Last week we sat down with Amanda Goodman, Director of Talent Strategy at Northwestern Mutual in Duluth, and she cued us in on a few insider tips. Amanda graduated from the Labovitz School of Business and Economics at UMD in 2016 with a major in Organizational Management. Her experience in the field includes recruiting anywhere from seasoned adults to fresh graduates. Most recently, she began her role with Northwestern Mutual and has prominent on the UMD campus ever since.
Just a few years ago, she was in the same shoes as us students: navigating fairs and trying to figure out what exactly she wanted to do after graduation. She broke down her advice into three main areas: interviews, resumes, and job fairs.
- Dress up for your interview. This is your opportunity to make a good first impression. Plan your outfit the night before your interview so you are not scrambling. Make sure there are not any stains or wrinkles on your clothing.
- Your interaction with the front desk receptionist matters. Arrive at your interview early. Once you arrive, be kind to the front desk receptionist. Oftentimes, the managers or people conducting the interview will ask the front desk receptionist what their impression of the candidate was. This simple interaction could make or break your interview, so be sure to be tactful and kind, no matter how nervous you feel.
- Do your homework on the organization. Amanda said, for lack of a better phrase, “you need to creep on the company”. She went on to explain that “nowadays, looking at their job description is not enough”. Many companies post on their website who their senior leadership is. Take a look at that. Find out about events they hold, what their philanthropy looks like, and dig into their social media. Come into the interview showing that you fully understand the company, what they stand for, and what their vision is. In addition, prepare a few questions based on your findings. This will show that you care and help you to stand out from other candidates.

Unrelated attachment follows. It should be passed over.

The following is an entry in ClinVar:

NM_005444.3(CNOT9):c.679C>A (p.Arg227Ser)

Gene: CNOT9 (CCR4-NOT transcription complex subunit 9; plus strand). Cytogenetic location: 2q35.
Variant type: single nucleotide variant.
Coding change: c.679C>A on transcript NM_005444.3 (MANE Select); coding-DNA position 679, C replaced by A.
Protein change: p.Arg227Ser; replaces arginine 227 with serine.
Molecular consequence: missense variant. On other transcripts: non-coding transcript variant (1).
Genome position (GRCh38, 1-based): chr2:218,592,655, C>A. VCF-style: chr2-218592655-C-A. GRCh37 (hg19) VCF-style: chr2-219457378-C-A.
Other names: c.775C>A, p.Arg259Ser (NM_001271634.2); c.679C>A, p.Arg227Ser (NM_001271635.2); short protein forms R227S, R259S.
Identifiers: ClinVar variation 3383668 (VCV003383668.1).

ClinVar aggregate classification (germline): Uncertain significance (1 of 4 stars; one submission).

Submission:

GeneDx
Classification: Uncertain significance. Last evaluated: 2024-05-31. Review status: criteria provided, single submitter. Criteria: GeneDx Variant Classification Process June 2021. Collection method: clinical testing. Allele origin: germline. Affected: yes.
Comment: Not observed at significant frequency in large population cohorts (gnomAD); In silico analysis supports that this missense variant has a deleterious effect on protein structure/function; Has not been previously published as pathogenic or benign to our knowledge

- Review your resume content. Amanda pointed out that some candidates will fill their resume to make them look more qualified than they actually are. This is something to never do. Be able to speak in-depth about every experience, bullet point, and position on your resume. Any experience on your resume is fair game for a recruiter to ask about, even if it happened several years ago.
- Do homework on yourself. Additionally, do some thinking about yourself before you go into the interview. Companies are more interested in who you are as a person than ever before. They want a taste of your personality. Be able to speak to what you like to do for fun.
- Be able to articulate what you want out of a company. One of Amanda’s favorite questions to ask is, “Put titles and industries aside if you could create the perfect internship, what does the culture look like?”. Think about aspects such as:
- Future leadership opportunities
- Philanthropy events
- Whether you will work independently or on a team
- Is there paid time off to volunteer
- Professional development opportunities